The art of brinkmanship combined with right personalities on the stage have produced a promising framework agreement that speaks volumes about the fruits of diplomacy and engagement. Though there is no perfect and/or pretty arrangement, but from a non-proliferation standpoint, the P5+1 agreement is a good deal.
The surprisingly detailed and thorough terms set out in the Joint Comprehensive Plan of Action (JCPOA) – after the April 2, 2015 negotiations at the nuclear talks in Switzerland– are a clear illustration. Experts have underlined the fact that no state has ever voluntarily negotiated special restrictions on its own ongoing nuclear program as severe as the ones Iran has accepted, and that no state has ever previously negotiated inspection methods on its own installations as intrusive and extensive as the ones that Iran accepted.
Although Iran’s enrichment program continues unabated, Iranian officials have agreed to cap enrichment levels at 3.67 percent for the next fifteen years. This will cut Iran’s capacity to enrich uranium by about two-thirds.
Monitoring and verification methods will be installed to prevent — or better yet block — the covert pathways. The breakout period of 2-3 months will be increased to 12 months and robust, and intrusive inspections will be enforced to ensure that the process of enrichment remains focused on the generation of nuclear energy for civilian purposes.
The Fordow facility will be converted into a research center working on medical isotopes that have no military utility. Iran’s heavy-water reactor at Arak will not produce weapons-grade plutonium. All nuclear facilities will be open to inspection by the International Atomic Energy Agency (IAEA), signifying maximum transparency and openness on Iran’s part. Some inspections will even go on for 20-25 years.
In exchange, Iran will receive relief from sanctions that have crippled its economy in recent years. In case of any violations of the terms of agreement, “snapback” provisions can be immediately activated to re-impose the sanctions.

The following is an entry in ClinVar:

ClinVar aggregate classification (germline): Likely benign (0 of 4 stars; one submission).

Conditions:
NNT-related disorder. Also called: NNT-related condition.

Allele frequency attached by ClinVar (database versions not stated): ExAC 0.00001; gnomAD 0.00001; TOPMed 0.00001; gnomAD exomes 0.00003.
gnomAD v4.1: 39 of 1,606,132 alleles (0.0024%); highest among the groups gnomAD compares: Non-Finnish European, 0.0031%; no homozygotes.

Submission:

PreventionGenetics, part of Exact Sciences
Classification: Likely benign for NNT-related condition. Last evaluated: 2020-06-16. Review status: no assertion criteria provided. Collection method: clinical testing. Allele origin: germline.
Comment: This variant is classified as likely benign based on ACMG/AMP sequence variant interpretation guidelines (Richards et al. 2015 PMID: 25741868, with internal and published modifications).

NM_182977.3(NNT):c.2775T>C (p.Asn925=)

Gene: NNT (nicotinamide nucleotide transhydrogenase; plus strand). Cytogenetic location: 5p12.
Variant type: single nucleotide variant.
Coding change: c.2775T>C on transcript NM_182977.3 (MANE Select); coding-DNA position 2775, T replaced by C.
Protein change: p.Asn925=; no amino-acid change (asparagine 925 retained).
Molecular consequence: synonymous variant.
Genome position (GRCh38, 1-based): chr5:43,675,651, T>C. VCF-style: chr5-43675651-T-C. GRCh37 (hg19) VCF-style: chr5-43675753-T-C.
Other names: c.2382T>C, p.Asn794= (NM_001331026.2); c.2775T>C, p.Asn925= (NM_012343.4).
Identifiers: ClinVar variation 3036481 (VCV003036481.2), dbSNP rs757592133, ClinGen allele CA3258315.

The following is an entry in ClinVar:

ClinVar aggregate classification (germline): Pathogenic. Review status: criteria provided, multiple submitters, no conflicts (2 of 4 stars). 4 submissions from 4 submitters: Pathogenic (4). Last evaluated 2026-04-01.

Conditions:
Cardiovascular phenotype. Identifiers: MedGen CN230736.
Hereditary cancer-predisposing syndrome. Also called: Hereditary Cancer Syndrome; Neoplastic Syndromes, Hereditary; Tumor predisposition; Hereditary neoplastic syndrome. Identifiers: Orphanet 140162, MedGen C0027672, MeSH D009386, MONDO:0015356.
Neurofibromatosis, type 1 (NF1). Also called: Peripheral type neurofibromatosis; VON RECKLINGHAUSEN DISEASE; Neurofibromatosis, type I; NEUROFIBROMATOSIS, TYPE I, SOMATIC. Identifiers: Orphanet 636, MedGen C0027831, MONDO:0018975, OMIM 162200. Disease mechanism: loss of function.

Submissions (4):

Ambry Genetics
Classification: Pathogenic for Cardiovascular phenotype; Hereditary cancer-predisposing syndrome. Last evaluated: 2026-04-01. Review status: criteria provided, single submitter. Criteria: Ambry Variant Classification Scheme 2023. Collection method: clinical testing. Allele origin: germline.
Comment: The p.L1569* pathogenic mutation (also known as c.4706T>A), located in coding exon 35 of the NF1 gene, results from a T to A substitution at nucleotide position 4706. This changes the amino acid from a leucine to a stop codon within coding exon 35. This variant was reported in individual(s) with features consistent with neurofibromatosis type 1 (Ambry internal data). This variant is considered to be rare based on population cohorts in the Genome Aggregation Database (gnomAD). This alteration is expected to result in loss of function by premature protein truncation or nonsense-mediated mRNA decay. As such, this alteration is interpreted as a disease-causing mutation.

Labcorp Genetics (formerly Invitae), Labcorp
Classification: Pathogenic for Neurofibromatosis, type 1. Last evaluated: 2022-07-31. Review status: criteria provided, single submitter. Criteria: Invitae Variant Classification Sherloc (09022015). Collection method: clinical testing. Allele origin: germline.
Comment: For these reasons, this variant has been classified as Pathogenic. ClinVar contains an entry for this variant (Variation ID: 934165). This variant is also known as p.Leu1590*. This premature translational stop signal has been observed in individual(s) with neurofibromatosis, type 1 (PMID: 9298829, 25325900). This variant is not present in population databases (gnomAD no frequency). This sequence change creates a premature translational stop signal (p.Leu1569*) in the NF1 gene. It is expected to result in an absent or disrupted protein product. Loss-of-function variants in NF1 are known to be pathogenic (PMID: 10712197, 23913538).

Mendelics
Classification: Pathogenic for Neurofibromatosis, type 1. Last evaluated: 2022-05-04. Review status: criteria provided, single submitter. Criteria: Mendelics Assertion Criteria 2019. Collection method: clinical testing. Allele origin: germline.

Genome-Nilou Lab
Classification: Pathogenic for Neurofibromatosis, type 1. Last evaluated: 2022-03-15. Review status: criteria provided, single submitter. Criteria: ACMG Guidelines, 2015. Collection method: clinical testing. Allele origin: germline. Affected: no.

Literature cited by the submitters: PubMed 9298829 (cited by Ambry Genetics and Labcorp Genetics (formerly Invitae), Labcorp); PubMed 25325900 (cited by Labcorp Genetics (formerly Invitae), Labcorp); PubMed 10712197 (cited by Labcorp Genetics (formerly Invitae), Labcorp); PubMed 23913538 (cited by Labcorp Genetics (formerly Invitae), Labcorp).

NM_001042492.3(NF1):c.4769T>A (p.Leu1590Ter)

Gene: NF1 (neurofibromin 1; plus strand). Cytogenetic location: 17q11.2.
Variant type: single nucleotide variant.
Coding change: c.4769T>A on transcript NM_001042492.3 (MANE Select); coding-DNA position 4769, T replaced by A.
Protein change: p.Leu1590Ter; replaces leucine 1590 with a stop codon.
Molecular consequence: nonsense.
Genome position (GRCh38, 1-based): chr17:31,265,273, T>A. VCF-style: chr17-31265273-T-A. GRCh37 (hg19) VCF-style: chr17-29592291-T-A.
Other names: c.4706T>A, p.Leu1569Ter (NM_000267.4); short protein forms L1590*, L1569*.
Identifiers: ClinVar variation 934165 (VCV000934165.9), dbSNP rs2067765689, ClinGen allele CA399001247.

A good deal?
Exactly what is the definition of a good deal? The answer lies in the fact that there is a tremendous groundswell of support in both Iran and the West for this deal. Granted, both the Obama administration and the Rouhani administration face a very tough road ahead, as the challenges inherent in seeing this agreement through over the next few months are enormous.
But the fact of the matter is that an extraordinary and unprecedented channel of communication has been created between the Iranian diplomats and their American counterparts. The importance of both the tangible and symbolic impacts of this communication process should not be slighted. n this sense, it can be said that this agreement is more than a nuclear deal; it is about changing and redefining Iran’s relationship with the West and especially with the United States.
Perhaps the bigger question is this: how did we get here? The roots of this rapprochement must not be exclusively sought in the crippling sanctions and the threat of war against Iran, but rather in three major developments that in my view have facilitated this reconciliation: the tragic events of 9/11, the failure of military interventions in Afghanistan and Iraq, and the rise of radical Sunni Islamism in the region, mostly manifested in the genesis of the Islamic State in Iraq and Syria (ISIS). The Islamic State has made the stability of Iraq largely dependent on Iran and has rendered countries such as Turkey, Qatar, and Saudi Arabia culprits in the creation of the ISIS.
Changing political dynamics